How saving time can lead to making money

Adrian Culliney hopes helping engineers to reuse designs from previous projects will pay off

Adrian Culliney: “Instead of developing software for content creation, there was an opportunity to help them reuse content.”

Adrian Culliney: “Instead of developing software for content creation, there was an opportunity to help them reuse content.”


The Irish construction industry may have suffered a cataclysm since the property bubble burst in spectacular fashion in 2008, but that downturn has also led to a burst of entrepreneurial innovation from architects and engineers.

One such innovator is Adrian Culliney. After beginning his career as a structural engineer, the Mayo native changed focus and began to concentrate on software for the industry, looking to provide solutions for some of the common frustrations he had faced.

Initially, he focused on software tailored for designing high rises but, as he puts it, “the way the economy was going, there weren’t too many high rises going up”. So following feedback from fellow engineers, Culliney realised that an enduring problem for firms was reusing element designs from previous projects.

This was despite the digital files created by engineering software, searching for specific elements, such as beams, by criteria such as weight, material and the forces they must resist.

“Instead of developing software for content creation, there was an opportunity to help them reuse content,” explains Culliney. “And the reason we were saying that was because of how components are so repetitive in the industry.

“You’d think there was already a system in place for that, but it’s complicated by the number of variables – it’s not just geometry but also the forces that this element is supposed to resist. The widely-used digital files don’t easily allow for searching by these criteria.”

While engineers can recall some of the elements they worked on, medium or large engineering firms have a vast repository of designs that are currently going unutilised because of the difficulty in searching for relevant elements.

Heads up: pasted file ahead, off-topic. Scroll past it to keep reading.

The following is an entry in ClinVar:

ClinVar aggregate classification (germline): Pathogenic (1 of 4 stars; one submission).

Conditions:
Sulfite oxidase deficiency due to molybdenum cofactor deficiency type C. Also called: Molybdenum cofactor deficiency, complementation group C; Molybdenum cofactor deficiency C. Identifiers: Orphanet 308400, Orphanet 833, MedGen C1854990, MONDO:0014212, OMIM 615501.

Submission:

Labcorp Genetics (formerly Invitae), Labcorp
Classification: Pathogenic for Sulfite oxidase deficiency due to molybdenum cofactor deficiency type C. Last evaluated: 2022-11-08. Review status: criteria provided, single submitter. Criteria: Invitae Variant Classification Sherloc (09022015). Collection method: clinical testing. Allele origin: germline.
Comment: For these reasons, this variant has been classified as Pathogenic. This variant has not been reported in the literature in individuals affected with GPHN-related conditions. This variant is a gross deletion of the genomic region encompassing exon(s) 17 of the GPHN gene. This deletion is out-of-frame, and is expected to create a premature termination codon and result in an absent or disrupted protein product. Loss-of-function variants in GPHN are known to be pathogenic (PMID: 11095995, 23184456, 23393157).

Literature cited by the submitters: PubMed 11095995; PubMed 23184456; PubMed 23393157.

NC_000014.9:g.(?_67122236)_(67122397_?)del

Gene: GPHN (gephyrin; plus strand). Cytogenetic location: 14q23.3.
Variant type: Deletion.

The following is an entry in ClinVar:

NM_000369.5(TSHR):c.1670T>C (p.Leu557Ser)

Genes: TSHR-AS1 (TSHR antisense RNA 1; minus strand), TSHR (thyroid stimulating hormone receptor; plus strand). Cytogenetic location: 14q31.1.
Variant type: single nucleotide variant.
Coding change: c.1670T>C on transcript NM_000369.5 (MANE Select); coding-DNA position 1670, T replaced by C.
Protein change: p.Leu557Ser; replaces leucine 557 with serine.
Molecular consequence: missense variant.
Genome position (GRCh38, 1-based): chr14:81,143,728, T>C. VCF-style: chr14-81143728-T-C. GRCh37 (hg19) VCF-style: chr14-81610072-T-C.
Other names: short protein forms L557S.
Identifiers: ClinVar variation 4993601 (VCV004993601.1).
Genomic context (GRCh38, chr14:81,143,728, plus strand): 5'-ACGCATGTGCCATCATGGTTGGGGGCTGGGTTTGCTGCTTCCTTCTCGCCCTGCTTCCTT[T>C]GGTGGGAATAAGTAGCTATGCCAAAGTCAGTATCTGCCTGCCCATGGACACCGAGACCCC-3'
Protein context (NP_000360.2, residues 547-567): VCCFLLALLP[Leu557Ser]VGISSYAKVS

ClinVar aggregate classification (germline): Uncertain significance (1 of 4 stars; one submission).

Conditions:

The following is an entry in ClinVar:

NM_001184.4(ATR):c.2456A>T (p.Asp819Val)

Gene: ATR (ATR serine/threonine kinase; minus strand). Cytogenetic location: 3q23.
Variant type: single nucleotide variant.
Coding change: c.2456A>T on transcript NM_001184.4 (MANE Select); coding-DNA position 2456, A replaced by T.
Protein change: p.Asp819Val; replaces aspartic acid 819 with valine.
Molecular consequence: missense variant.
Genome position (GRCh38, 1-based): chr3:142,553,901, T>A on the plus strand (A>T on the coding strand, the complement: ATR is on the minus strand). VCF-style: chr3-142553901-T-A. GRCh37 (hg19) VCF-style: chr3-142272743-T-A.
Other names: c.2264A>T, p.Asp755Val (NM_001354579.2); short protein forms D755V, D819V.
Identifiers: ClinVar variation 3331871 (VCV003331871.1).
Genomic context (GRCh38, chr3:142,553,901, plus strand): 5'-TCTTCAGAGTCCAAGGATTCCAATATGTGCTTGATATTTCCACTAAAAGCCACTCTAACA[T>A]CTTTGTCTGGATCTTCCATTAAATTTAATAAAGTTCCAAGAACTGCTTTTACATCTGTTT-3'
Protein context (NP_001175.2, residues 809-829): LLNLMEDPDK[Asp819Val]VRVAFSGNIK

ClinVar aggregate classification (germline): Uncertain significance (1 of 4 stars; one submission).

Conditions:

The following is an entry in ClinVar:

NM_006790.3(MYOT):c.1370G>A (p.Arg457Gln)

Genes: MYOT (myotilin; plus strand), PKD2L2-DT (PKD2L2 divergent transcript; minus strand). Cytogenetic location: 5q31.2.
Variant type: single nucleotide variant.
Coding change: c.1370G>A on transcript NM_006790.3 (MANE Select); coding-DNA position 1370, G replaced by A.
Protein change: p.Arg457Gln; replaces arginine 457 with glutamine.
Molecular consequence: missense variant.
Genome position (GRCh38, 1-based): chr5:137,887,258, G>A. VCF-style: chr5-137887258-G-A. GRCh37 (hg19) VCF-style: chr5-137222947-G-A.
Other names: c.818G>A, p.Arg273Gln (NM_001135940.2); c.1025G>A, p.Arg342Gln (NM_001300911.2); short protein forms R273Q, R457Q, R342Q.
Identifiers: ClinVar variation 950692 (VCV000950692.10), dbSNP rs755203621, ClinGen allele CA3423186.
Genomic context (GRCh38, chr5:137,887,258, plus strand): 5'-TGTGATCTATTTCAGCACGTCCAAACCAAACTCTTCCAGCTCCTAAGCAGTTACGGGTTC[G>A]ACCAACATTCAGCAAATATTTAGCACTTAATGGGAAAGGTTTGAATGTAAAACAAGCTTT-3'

The time spent searching old files in the firm’s database isn’t worth it for the 45 minutes or so it might take to design an element from scratch.

Culliney’s solution is TruePivot, a rather ingenious service that leverages cloud storage and dramatically more powerful big data processing power to strip out the relevant data from a firm’s digital files, parsing that data and using a big data-searching algorithm to make it searchable.

Manifold benefits

The benefits, Culliney says, are manifold. While people are terrible at managing data, TruePivot eliminates the need for individuals to tag and file different designs.

In addition, the vast knowledge capital that an engineering firm currently stores in its archive of digital files becomes instantly useful.

“If you have 50 engineers at a firm working for 10 years, that’s 500 man years of designs that can be utilised, rather than the limited number of designs that someone can hold in their head as a reference point – it’s a different order of magnitude,” says Culliney.

Furthermore, the efficiencies are not merely in terms of design. With predictive analytics TruePivot can better solve the value versus efficiency problem that structural engineers face at all times – balancing budgetary concerns with structural efficiency.

Assessing the most efficient balance between concrete or steel usage, say, can be made considerably easier with the power of big data analysis, making for considerably greater environmental efficiencies too.

As for how TruePivot works in practice, it leverages Amazon’s fast-evolving cloud and data-processing services – in many senses, this is a solution that was waiting for the technology to catch up with the vision.

“We go in and over the course of a night or a weekend, upload all historical files, run the parsing on all that – that data becomes the library.

“Then every file the engineers save goes into that library, and every time a file is saved it gets referenced against that library. The historical value is the files they are not currently getting access to now, and that’s only going to accumulate over time.”

Culliney says the idea has been about two years in gestation, and TruePivot now has a team of four working out of the Digital Hub.

The firm recently acquired its first large firm as a client, is in negotiations with investors and is involved in co-authoring a study with the Structural Engineering Department of DIT on Time Savings Derived from Design Reuse’’.

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